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Trip to New Goyden Pot -- 27 Sep 2009

Group: Paul, Mary, Ian, Dave

This was another trip which had been planned a long time ago, but kept being put off due to wet weather and general malaise. We had an early start and headed up to to Nidderdale getting to the reservoir by about 12.00 O'clock. The weather was set fair and the water level in the reservoir was about 5 metres below the spillway and so we were confident we wouldn't be drowned. There was a big party parked up to go down Goyden Pot and they suggested parking at the picnic site just up from the farm. We changed in warm sunshine and then headed to the farm and along the Nidderdale way looking for the entrance. Mary spotted a lidded access pipe in the streamway (Thrope edge pot or Frog Pot?), but since the GPS showed we still had a few hundred feet to go we plodded on. Dave found the entrance under a large tree and crawled in to confirm that there was a pitch.

After donning SRT gear we headed in. There is an obvious P bolt for anchoring the rope, but the Y hang is a bit away from the shaft and a deviation is used to get a good free hang. There is a bit of tat near the top of the pitch, but someone has attached a karabiner to a scaffold pole over the pitch which provides a perfect hang and makes it a lot easier to get down the pitch with a minimum of faff.

We headed down and after a few steps along a passage, the second pitch is found. Another very straightforward rigging exercise and we were soon down in the streamway and able to remove our SRT gear and leave it on a convenient ledge.

The streamway was quite impressive and the walls were 'decorated' with intrusive layers of rock which had resisted erosion better than the limestone. There was a fair volume of water flowing in the passage (more than we thought given how dry it had been). We headed upstream towards the duck which connects to south aven and thrope edge pot, but no-one really felt like getting very wet at this point so we looked at the tiny airspace and then headed downstream passing the SRT pitch. Some interesting fungal strands were noted in the ceiling, these were growing on a leaf and twig lodged in crevice which means that at times the cave floods to the roof at this point.

Further on the passage has some large blocks on the RHS which form a sort of shelf and a bit further on the passage turns to the right just where the main inlet enters. A bit further on a rope could be seen heading up dry wath inlet. We pushed on to the sump, complete with dive line and then headed back upstream to climb up a slope on the RHS to look for the planetarium. There was a big pile of dead twigs and other organic matter at the side of the slope and quite a bit of inwash debris in various holes and niches. It took a few minutes exploration to find the passage through the boulders and pop up in the planetarium chamber.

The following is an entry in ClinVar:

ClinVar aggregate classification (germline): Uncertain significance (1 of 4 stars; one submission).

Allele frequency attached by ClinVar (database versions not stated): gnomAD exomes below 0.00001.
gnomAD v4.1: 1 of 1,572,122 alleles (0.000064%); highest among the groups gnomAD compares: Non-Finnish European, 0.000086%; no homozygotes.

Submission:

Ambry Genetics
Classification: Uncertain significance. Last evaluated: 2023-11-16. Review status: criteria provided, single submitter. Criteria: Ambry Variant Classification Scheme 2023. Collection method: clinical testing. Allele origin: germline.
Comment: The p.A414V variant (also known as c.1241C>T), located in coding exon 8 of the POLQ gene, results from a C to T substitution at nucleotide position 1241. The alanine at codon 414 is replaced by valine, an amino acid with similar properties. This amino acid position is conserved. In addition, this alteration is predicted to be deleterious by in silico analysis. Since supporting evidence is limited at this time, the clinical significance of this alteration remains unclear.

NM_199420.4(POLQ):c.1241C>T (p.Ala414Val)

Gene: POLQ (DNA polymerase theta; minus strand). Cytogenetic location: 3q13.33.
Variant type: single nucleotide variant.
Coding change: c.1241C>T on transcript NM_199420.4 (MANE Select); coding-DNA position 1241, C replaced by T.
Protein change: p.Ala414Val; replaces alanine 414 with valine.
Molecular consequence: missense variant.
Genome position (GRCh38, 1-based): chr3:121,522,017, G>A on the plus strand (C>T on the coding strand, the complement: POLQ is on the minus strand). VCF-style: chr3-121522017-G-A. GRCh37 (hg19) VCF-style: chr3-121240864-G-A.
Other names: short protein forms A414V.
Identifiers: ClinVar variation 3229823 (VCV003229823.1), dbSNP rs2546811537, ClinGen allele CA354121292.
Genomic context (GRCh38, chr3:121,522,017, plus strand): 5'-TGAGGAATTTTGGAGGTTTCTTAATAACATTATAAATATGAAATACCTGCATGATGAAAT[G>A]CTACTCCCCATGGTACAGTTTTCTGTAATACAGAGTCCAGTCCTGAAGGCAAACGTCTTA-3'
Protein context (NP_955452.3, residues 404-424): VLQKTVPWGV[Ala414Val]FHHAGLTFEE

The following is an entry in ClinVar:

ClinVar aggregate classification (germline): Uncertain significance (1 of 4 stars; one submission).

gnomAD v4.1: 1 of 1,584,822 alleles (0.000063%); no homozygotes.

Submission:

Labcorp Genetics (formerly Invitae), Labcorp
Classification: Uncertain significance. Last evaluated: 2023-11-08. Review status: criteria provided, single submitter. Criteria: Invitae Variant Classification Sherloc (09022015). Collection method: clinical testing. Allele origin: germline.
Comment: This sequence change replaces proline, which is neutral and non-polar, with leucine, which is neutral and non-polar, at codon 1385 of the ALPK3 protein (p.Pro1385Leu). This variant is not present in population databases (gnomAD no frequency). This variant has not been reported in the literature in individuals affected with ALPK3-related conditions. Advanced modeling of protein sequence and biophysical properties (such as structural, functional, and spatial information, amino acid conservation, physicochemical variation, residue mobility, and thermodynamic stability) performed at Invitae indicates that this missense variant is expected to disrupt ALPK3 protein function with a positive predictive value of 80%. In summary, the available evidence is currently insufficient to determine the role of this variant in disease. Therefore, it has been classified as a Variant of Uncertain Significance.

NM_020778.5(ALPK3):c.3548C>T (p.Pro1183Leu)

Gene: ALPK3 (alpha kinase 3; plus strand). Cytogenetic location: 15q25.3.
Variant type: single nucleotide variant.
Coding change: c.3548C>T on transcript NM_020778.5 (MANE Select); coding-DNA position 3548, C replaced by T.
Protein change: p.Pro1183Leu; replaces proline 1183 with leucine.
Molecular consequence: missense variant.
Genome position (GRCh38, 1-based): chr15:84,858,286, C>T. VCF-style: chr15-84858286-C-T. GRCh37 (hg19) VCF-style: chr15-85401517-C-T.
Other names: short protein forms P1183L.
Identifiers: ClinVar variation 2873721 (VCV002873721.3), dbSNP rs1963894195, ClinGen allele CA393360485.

The chamber is well named as the ceiling has a series of shallow pits filled with moonmilk which glow like stars when illuminated by head torches. The floor of the chamber was a jumble of breakdown and mud. Some of the limestone had quite nice fossils of crinoids etc. After a quick look around we headed up a low muddy passage on the LHS which seemed to have a lot of earthworms laying on the surface. We climbed down to a T junction. The right hand passage formed a narrow rift continued for some distance with a couple of zig-zags before reaching another chamber with flowing water. The water emerged from a canal which was more than wellie boot depth so we didn't explore further. Downstream the passage ended in a sump. Heading back up the passage, past the entry point a rise led to a boulder pile. There were a few holes which Mary explored but got too tight even for her. Dave discovered a climb on the LHS took you straight back to the plantarium and so we headed back there. The survey showed the LHS side at the T junction led to hardy pools passage so Dave volunteered to have a quick look - The passage started dry, but there then reached a deepish pool which could be passed by some careful clambering along the walls. The passage continued and narrowed and there was another very muddy passage off to the side. Nothing particularly exciting and it was know to end in another sump.

We headed back down to the main streamway and donned SRT gear for the prussik back to the surface. Everyone enjoyed the trip for although there were no pretty formations, there was plenty to do and see.

Total trip time about 3 hours.